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A society with entitlements is not an entitlement society

Critics complain that one of the biggest problems we face today is that we have morphed into an entitlement society. The implication is clear: We used to be a society where you worked hard and in return received the fruits of your labor, but not today. Today too. . .

Government cheese and minimum wage

The petitions turned in to get statewide alcohol sales on the ballot is all the talk in the pundit world. Well, that or the races between U.S. Sen. Mark Pryor and U.S. Rep. Tom Cotton. I'm not too concerned with either of those issues, and wouldn't be able to. . .

Red Wolves should play Missouri in Jonesboro

Top administrators at ASU are in the middle of negotiations with the St. Louis Sports Commission to move its home game with Missouri to St. Louis. It's not a done deal, but it appears the folks at Arkansas State are entertaining offers that could pull one of the. . .

The GOP has lost its principles

The Mississippi Republican runoff election has undeniably affirmed the established Republican Party is more concerned about retaining personal power than following its stated principles. They continue to give lip service to fiscally responsible limited government. . .

State should use ‘rainy-day funds’ for scholarships?

The Arkansas Department of Higher Education will use $1.6 million of the state's "rainy-day funds" to pay for a larger-than-usual number of Governor's Distinguished Scholarships this year. What a shame it is that our state government must resort to using. . .

A fight for Israel's existence

Israel fought its first war, in 1948, against five Arab nations — Egypt, Iraq, Lebanon, Syria and Jordan — as well as the Palestinians. In the prediction of the fairly new CIA, the outcome was never in doubt: "Without substantial outside aid in terms of manpower. . .

Bob Hester: More than a modern-day Don Quixote

Whether you agree with Bob Hester's stand on alcohol, pornography, same-sex marriage or other moral issues of our times, you can't help but like him. You see, Bob Hester is blessed. That's what he'll tell you, and I believe it. Unlike a lot of us, Bob is filled. . .

Politicians won’t change private option

Asa Hutchinson would politely decline my help if he were given a choice and since he holds a tiny lead in the governor's race he may not need it, but it is one of the encyclopedic services a columnist ought to provide. Here is Hutchinson's dilemma: His case. . .

Rick Perry’s bold border move

Gov. Rick Perry of Texas plans to order 1,000 National Guard troops to his state's border with Mexico in an effort to stem the tide of immigrants illegally entering from Central America, dispersing around the country once they've made it into Texas. Critics will. . .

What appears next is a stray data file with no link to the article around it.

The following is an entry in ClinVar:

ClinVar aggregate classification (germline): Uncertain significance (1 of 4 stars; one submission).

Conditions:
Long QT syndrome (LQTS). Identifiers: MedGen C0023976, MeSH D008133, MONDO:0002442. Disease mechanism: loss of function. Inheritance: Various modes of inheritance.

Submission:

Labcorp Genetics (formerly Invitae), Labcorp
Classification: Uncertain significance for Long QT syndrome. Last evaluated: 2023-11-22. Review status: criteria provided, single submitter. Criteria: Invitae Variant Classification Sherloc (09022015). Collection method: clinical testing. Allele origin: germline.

The vacant presidency

The president's demeanor is worrying a lot of people. From the immigration crisis on the Mexican border to the Islamic State rising in Mesopotamia, Barack Obama seems totally detached. When he does interrupt his endless rounds of golf, fundraising and photo ops,. . .

Tough road for ethics, term limits item

BY ANDREW DeMILLO, Associated Press LITTLE ROCK — Referred to voters with overwhelming support from both chambers of the Republican-led Legislature last year, a proposal to restrict lobbyists' gifts to lawmakers and loosen Arkansas' term limits was touted. . .

Adam Kwasman runs for wrong bus, leaves border issue unsolved

It's a revealing video. Not in the sense of physical nakedness. No, what is naked in that clip is a kind of political opportunism that has become all too common. Our scene is a roadside in Oracle, Ariz., where protesters have gathered. Word is, a busload of. . .

The Giver' makes one serious summertime movie

BY MICHAEL GERSON In 1993, Lois Lowry wrote a slim book for youth about totalitarianism, euthanasia, suicide, sexual awakening and infanticide. "The Giver" created a blooming genre — the dystopian youth novel — and considerable controversy. Some parents...

In troubled world, some optimism

The world has been so chaotic lately that it was easy to overlook two U.S. diplomatic maneuvers — involving the turbulent nations of Afghanistan and Iran — that avoided what could have been dangerous ruptures. The architect of these two agreements was Secretary. . .

Must the governor be a Farm Bureau member?

Do you know how to join Farm Bureau, and if you didn't, would that mean you couldn't be governor? I'm asking because, during a joint appearance Tuesday at a Farm Bureau meeting, Asa Hutchinson and Mike Ross were asked if they were members. It was not Hutchinson's. . .